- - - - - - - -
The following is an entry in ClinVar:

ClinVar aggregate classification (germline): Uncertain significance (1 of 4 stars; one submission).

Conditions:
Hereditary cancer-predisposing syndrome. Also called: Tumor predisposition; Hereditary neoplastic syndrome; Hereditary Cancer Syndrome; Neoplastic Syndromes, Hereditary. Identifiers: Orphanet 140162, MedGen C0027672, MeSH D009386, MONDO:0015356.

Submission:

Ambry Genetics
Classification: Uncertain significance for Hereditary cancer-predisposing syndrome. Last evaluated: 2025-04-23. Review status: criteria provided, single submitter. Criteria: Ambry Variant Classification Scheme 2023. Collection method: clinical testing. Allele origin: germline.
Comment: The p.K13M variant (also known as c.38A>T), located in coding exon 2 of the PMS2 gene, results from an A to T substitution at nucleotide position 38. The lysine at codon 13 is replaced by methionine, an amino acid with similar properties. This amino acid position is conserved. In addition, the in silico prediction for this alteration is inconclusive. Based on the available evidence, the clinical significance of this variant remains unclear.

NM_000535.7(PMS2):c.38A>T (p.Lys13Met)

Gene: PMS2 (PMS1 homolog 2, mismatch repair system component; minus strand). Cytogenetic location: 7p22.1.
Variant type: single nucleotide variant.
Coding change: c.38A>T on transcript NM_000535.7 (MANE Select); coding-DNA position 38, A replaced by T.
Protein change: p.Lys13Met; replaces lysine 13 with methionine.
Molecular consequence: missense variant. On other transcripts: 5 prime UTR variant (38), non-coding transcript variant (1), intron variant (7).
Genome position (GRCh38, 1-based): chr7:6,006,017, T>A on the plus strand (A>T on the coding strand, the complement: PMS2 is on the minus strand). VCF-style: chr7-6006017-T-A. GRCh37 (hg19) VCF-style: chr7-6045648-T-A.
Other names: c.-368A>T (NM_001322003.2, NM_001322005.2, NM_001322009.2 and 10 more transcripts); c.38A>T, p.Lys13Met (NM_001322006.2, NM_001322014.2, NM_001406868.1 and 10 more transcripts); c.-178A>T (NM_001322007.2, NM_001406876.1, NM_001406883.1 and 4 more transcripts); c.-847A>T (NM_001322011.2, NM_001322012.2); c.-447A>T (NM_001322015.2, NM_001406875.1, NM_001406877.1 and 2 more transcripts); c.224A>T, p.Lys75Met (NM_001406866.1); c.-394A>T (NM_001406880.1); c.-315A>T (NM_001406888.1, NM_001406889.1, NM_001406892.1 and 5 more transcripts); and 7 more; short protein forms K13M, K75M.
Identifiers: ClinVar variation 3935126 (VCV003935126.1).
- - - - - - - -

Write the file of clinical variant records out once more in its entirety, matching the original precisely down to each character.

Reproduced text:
The following is an entry in ClinVar:

ClinVar aggregate classification (germline): Uncertain significance (1 of 4 stars; one submission).

Conditions:
Hereditary cancer-predisposing syndrome. Also called: Tumor predisposition; Hereditary neoplastic syndrome; Hereditary Cancer Syndrome; Neoplastic Syndromes, Hereditary. Identifiers: Orphanet 140162, MedGen C0027672, MeSH D009386, MONDO:0015356.

Submission:

Ambry Genetics
Classification: Uncertain significance for Hereditary cancer-predisposing syndrome. Last evaluated: 2025-04-23. Review status: criteria provided, single submitter. Criteria: Ambry Variant Classification Scheme 2023. Collection method: clinical testing. Allele origin: germline.
Comment: The p.K13M variant (also known as c.38A>T), located in coding exon 2 of the PMS2 gene, results from an A to T substitution at nucleotide position 38. The lysine at codon 13 is replaced by methionine, an amino acid with similar properties. This amino acid position is conserved. In addition, the in silico prediction for this alteration is inconclusive. Based on the available evidence, the clinical significance of this variant remains unclear.

NM_000535.7(PMS2):c.38A>T (p.Lys13Met)

Gene: PMS2 (PMS1 homolog 2, mismatch repair system component; minus strand). Cytogenetic location: 7p22.1.
Variant type: single nucleotide variant.
Coding change: c.38A>T on transcript NM_000535.7 (MANE Select); coding-DNA position 38, A replaced by T.
Protein change: p.Lys13Met; replaces lysine 13 with methionine.
Molecular consequence: missense variant. On other transcripts: 5 prime UTR variant (38), non-coding transcript variant (1), intron variant (7).
Genome position (GRCh38, 1-based): chr7:6,006,017, T>A on the plus strand (A>T on the coding strand, the complement: PMS2 is on the minus strand). VCF-style: chr7-6006017-T-A. GRCh37 (hg19) VCF-style: chr7-6045648-T-A.
Other names: c.-368A>T (NM_001322003.2, NM_001322005.2, NM_001322009.2 and 10 more transcripts); c.38A>T, p.Lys13Met (NM_001322006.2, NM_001322014.2, NM_001406868.1 and 10 more transcripts); c.-178A>T (NM_001322007.2, NM_001406876.1, NM_001406883.1 and 4 more transcripts); c.-847A>T (NM_001322011.2, NM_001322012.2); c.-447A>T (NM_001322015.2, NM_001406875.1, NM_001406877.1 and 2 more transcripts); c.224A>T, p.Lys75Met (NM_001406866.1); c.-394A>T (NM_001406880.1); c.-315A>T (NM_001406888.1, NM_001406889.1, NM_001406892.1 and 5 more transcripts); and 7 more; short protein forms K13M, K75M.
Identifiers: ClinVar variation 3935126 (VCV003935126.1).